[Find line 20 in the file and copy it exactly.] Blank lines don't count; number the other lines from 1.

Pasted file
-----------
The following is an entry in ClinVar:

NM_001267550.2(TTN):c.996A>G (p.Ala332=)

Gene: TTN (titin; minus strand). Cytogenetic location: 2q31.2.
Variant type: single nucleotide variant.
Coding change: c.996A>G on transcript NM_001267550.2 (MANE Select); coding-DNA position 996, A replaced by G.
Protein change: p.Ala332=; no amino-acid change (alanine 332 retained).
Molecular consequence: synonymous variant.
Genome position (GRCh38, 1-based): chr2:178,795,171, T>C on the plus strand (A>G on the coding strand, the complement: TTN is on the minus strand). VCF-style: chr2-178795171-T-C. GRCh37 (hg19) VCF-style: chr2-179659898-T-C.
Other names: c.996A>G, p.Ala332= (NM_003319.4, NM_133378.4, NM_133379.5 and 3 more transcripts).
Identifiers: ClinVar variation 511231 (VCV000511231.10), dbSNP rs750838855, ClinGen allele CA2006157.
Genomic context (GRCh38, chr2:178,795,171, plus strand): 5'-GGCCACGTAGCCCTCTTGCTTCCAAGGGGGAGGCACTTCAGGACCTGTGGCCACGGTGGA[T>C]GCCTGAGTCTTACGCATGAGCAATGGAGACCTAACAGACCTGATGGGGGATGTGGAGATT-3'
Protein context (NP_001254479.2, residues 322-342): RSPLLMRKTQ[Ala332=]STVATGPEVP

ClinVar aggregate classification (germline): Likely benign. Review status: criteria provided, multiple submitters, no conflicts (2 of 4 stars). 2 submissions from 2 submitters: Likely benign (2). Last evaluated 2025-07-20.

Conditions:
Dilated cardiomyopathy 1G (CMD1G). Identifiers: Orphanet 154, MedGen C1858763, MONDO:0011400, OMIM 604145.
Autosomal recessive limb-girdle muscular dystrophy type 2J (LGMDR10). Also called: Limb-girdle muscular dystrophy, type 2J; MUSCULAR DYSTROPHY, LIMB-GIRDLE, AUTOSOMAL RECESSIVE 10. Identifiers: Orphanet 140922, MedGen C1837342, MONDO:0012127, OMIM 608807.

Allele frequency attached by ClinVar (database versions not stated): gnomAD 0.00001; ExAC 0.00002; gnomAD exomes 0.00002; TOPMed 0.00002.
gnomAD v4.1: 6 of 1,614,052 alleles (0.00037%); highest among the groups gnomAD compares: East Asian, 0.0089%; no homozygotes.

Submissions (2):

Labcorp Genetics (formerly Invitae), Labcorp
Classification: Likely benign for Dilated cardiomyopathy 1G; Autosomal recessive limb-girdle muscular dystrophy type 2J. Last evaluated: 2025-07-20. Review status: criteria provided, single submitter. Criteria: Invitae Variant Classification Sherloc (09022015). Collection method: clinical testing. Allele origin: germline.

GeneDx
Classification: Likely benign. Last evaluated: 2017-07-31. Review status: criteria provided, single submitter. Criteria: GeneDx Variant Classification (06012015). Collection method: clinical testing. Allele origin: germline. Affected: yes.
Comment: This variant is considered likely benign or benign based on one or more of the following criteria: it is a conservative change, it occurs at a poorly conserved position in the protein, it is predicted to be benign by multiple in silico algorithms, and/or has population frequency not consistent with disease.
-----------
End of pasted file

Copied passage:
Labcorp Genetics (formerly Invitae), Labcorp